JC

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16 mins ago, JonC said:

These lines you’re mentioning have long heads and though they may be true to weight at 30’ thats not what you’d habitually carry outside the tip when casting, which would be more like 40’+, I prefer a shorter head that weighs about what the extended long head comes in at (about a size up) because it will carry a bigger fly, is quicker to get in the air, and is better at short shots. I firmly believe that most of the rods built today are designed to work properly with an overweight line and that is supported by the fact that a great many of the lines marketed by the rod companies are overweight. Long head lines are great if you need distance and they facilitate throwing very tight loops because they’re thinner and have less wind resistance, but for purely practical reasons, I don’t think they’re necessarily the best choice.

JC

 

JC,

 

You are a BTT guy right?  I like those lines and have them in 8/9/10.

 

Are you saying because I carry anything from 10’ to 50’ out of the tip that the AFFTA standards don’t apply?  If that is the case then what do they even mean?  When the standards came out over one billion years ago I think they were using double taper lines and plenty of people made long casts.

 

Also, the Rio Permit a line wt under casts fine with 20 - 30 ft out.  I mean, I practice with just the leader out sometimes and have caught fish with less that ten ft of line out.

 

You are certainly right that different head lengths and tapers are better for specific things.  In general I’m trying to settle on lines that are good at mid range then I try to improve my technique to add distance and on the other end improve my technique to add accuracy in close.

 

Jon, I have a feeling we are about to go around in circles...

 

 

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Hawaii bones are large and also getting scarce (some locals like make them into fish balls).  Also Hawaii has serious winds, except on rare days or early in the a.m.   Also, sharp coral and deep holes in some areas.  I'd be looking into a fast and strong 9wt for HI.  On the other hand some people are fishing them with fast, stiff two hand (switch) rods like the Sage TCRs and TCXs.   Blind casting for bones in some areas (because of low vis and wind) versus sight fishing on flats makes a difference in what rods and/or lines might work best.  But having said that, as a first rod, an 8wt is pretty useful.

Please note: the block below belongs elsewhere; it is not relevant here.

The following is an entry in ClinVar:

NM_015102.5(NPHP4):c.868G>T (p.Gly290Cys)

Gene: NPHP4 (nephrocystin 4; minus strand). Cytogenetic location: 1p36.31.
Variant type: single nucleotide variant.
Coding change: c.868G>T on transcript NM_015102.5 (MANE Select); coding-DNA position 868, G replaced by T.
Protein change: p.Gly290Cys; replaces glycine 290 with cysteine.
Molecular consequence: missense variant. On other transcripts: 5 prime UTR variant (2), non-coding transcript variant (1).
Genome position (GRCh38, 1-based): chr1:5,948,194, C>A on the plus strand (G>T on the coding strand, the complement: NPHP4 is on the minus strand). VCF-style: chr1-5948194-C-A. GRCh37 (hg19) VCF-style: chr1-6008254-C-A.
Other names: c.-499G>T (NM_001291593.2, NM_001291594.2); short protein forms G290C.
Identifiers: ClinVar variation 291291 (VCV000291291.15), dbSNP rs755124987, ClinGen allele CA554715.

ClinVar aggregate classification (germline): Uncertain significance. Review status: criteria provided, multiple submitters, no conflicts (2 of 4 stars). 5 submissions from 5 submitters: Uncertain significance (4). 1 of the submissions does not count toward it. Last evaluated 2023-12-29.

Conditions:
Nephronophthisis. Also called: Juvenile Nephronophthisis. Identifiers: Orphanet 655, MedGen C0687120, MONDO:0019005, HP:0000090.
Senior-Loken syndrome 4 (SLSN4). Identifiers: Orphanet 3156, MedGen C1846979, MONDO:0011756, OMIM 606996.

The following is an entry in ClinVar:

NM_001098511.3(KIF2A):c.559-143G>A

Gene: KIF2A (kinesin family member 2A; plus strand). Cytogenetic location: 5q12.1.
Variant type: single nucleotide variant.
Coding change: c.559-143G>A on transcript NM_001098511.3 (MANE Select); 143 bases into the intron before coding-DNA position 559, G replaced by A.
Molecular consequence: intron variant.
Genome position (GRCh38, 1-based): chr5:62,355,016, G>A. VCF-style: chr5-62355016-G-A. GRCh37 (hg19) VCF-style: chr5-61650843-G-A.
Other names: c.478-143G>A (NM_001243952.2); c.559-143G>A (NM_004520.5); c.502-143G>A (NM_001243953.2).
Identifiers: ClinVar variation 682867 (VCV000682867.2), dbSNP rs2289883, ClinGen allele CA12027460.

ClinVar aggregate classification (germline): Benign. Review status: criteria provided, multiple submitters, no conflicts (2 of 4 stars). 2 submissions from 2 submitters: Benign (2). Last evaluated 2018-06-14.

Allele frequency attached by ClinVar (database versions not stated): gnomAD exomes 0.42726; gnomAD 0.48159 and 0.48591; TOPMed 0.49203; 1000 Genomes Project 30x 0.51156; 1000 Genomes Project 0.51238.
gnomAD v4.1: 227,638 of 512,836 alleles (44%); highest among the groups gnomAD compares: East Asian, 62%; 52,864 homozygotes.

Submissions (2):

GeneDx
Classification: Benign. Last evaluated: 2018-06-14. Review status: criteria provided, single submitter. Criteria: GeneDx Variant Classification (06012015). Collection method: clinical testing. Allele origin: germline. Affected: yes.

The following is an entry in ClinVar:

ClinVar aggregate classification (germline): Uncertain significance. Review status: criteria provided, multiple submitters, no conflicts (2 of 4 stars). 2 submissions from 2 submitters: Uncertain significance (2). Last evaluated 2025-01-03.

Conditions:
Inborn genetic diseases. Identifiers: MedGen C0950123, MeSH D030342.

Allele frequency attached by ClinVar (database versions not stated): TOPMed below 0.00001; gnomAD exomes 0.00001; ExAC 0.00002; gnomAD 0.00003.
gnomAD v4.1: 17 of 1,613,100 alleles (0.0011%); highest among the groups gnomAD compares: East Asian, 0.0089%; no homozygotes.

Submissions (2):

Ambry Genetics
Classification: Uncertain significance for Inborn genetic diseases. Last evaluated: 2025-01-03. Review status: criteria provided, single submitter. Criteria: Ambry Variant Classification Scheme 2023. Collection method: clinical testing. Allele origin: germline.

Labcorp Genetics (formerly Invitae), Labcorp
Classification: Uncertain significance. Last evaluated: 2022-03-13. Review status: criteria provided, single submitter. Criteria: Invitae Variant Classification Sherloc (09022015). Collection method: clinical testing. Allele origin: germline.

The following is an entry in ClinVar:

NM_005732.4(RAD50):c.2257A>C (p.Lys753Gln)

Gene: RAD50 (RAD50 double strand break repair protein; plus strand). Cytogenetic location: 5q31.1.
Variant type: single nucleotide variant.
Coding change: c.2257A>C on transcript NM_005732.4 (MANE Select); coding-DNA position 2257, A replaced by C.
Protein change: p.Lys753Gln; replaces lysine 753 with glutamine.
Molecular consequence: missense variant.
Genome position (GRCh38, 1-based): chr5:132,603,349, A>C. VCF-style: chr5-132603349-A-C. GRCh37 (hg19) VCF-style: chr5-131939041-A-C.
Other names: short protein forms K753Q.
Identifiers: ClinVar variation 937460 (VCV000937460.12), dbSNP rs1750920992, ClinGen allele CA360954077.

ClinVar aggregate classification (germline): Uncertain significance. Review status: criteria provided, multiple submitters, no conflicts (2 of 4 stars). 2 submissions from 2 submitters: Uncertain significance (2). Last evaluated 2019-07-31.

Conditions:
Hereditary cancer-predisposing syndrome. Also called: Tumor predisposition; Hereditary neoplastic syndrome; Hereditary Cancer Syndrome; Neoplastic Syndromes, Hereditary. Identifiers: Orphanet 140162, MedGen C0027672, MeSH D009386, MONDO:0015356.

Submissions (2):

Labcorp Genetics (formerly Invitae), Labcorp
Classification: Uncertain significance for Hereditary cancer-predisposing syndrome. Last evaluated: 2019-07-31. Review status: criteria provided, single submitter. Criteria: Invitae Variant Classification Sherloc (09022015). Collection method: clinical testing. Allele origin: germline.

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1 hour ago, bonefishdick said:

I wonder what the consensus opinion would be for Bonefish in KW and Hawaii, I’m going with 8 wt.

 

I’m going to be honest.  Fishing and 8 wt in Hawaii right now sounds really appealing...

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Posted (edited) · Report post

Brokeoff,

Yes I’m a BTT guy, I try to keep things as simple as possible, use a line that’s versatile and don’t spend time switching. 

Yeah, I think AFFTA line standards have been made meaningless because nobody is adhering to them, rods are more powerful than they were few years ago and the proliferation of lines that are overweight is a reaction. This applies mostly to SW stuff, but there are a lot of trout lines now that are overweight too. Part of it is that rods are moving more and more to tip (fast) action, and people with less ability  buy rods that exceed their skills so they need more weight to make them bend, but still a lot of the rods are simply more powerful than the number would suggest. The result is total confusion, which makes it very challenging to find the optimal combination of rod and line especially for the neophyte.

JC

 

 

Edited by JonC